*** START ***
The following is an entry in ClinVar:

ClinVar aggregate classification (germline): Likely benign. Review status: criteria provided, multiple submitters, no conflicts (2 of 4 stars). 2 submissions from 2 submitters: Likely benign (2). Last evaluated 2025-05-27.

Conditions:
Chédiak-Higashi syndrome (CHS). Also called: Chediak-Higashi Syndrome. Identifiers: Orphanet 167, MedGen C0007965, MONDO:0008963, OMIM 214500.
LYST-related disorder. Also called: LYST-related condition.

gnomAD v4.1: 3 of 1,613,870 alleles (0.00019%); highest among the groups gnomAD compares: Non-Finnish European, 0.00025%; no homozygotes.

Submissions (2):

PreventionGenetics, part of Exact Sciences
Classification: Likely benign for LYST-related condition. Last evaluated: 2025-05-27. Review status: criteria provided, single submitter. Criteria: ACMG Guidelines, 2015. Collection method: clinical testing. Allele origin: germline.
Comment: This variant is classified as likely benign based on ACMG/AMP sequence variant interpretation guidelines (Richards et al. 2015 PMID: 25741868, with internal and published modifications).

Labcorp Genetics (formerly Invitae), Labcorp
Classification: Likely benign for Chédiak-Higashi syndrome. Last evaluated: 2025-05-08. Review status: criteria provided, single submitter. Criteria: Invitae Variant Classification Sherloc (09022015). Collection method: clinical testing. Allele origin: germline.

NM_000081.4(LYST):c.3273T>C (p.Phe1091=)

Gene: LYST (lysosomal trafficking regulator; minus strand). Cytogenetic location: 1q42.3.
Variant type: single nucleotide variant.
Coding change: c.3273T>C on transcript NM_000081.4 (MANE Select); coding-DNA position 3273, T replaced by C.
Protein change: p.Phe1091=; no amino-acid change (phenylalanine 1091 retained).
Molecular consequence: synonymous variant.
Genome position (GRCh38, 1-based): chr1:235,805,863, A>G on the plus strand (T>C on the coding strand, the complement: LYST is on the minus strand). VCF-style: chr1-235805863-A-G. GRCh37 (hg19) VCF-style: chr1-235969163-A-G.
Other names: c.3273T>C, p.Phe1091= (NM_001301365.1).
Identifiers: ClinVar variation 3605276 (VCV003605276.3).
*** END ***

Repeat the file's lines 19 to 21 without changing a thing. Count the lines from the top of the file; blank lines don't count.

Genome position (GRCh38, 1-based): chr1:235,805,863, A>G on the plus strand (T>C on the coding strand, the complement: LYST is on the minus strand). VCF-style: chr1-235805863-A-G. GRCh37 (hg19) VCF-style: chr1-235969163-A-G.
Other names: c.3273T>C, p.Phe1091= (NM_001301365.1).
Identifiers: ClinVar variation 3605276 (VCV003605276.3).